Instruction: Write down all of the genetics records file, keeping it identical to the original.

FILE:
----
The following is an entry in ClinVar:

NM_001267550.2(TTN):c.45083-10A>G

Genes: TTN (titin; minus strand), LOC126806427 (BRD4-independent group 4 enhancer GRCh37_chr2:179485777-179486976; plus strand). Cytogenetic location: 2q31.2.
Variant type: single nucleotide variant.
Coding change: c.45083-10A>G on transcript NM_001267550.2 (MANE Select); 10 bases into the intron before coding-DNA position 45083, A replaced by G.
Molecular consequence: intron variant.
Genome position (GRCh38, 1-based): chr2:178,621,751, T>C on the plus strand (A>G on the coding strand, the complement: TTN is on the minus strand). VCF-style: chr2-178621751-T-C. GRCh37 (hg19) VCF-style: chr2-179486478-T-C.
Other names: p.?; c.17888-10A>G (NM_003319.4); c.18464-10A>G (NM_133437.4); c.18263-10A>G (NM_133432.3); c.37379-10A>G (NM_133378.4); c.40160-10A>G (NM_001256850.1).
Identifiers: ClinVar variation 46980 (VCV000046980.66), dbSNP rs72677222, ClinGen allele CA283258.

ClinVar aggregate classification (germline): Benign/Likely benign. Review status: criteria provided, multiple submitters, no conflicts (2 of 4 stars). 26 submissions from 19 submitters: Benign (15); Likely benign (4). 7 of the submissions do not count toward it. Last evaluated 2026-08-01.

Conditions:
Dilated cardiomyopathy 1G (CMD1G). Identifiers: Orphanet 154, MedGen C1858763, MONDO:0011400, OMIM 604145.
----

The following is an entry in ClinVar:

NM_001267550.2(TTN):c.45083-10A>G

Genes: TTN (titin; minus strand), LOC126806427 (BRD4-independent group 4 enhancer GRCh37_chr2:179485777-179486976; plus strand). Cytogenetic location: 2q31.2.
Variant type: single nucleotide variant.
Coding change: c.45083-10A>G on transcript NM_001267550.2 (MANE Select); 10 bases into the intron before coding-DNA position 45083, A replaced by G.
Molecular consequence: intron variant.
Genome position (GRCh38, 1-based): chr2:178,621,751, T>C on the plus strand (A>G on the coding strand, the complement: TTN is on the minus strand). VCF-style: chr2-178621751-T-C. GRCh37 (hg19) VCF-style: chr2-179486478-T-C.
Other names: p.?; c.17888-10A>G (NM_003319.4); c.18464-10A>G (NM_133437.4); c.18263-10A>G (NM_133432.3); c.37379-10A>G (NM_133378.4); c.40160-10A>G (NM_001256850.1).
Identifiers: ClinVar variation 46980 (VCV000046980.66), dbSNP rs72677222, ClinGen allele CA283258.

ClinVar aggregate classification (germline): Benign/Likely benign. Review status: criteria provided, multiple submitters, no conflicts (2 of 4 stars). 26 submissions from 19 submitters: Benign (15); Likely benign (4). 7 of the submissions do not count toward it. Last evaluated 2026-08-01.

Conditions:
Dilated cardiomyopathy 1G (CMD1G). Identifiers: Orphanet 154, MedGen C1858763, MONDO:0011400, OMIM 604145.